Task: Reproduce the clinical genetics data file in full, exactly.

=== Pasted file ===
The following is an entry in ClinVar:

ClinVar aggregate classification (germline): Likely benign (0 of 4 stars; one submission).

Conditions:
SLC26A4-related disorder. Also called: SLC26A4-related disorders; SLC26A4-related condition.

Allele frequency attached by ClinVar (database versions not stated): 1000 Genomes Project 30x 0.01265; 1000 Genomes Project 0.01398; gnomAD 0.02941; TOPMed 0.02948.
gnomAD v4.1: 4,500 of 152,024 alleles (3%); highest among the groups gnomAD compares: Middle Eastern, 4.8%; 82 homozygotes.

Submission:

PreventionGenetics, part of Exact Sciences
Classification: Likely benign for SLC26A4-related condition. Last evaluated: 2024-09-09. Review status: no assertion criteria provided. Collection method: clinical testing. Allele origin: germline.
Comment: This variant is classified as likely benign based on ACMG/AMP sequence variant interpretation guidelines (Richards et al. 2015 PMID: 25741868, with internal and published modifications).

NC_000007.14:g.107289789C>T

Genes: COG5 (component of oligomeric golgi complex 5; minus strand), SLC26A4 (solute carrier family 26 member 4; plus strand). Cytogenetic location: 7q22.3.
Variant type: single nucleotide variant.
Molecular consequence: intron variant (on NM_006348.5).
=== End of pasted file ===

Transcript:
The following is an entry in ClinVar:

ClinVar aggregate classification (germline): Likely benign (0 of 4 stars; one submission).

Conditions:
SLC26A4-related disorder. Also called: SLC26A4-related disorders; SLC26A4-related condition.

Allele frequency attached by ClinVar (database versions not stated): 1000 Genomes Project 30x 0.01265; 1000 Genomes Project 0.01398; gnomAD 0.02941; TOPMed 0.02948.
gnomAD v4.1: 4,500 of 152,024 alleles (3%); highest among the groups gnomAD compares: Middle Eastern, 4.8%; 82 homozygotes.

Submission:

PreventionGenetics, part of Exact Sciences
Classification: Likely benign for SLC26A4-related condition. Last evaluated: 2024-09-09. Review status: no assertion criteria provided. Collection method: clinical testing. Allele origin: germline.
Comment: This variant is classified as likely benign based on ACMG/AMP sequence variant interpretation guidelines (Richards et al. 2015 PMID: 25741868, with internal and published modifications).

NC_000007.14:g.107289789C>T

Genes: COG5 (component of oligomeric golgi complex 5; minus strand), SLC26A4 (solute carrier family 26 member 4; plus strand). Cytogenetic location: 7q22.3.
Variant type: single nucleotide variant.
Molecular consequence: intron variant (on NM_006348.5).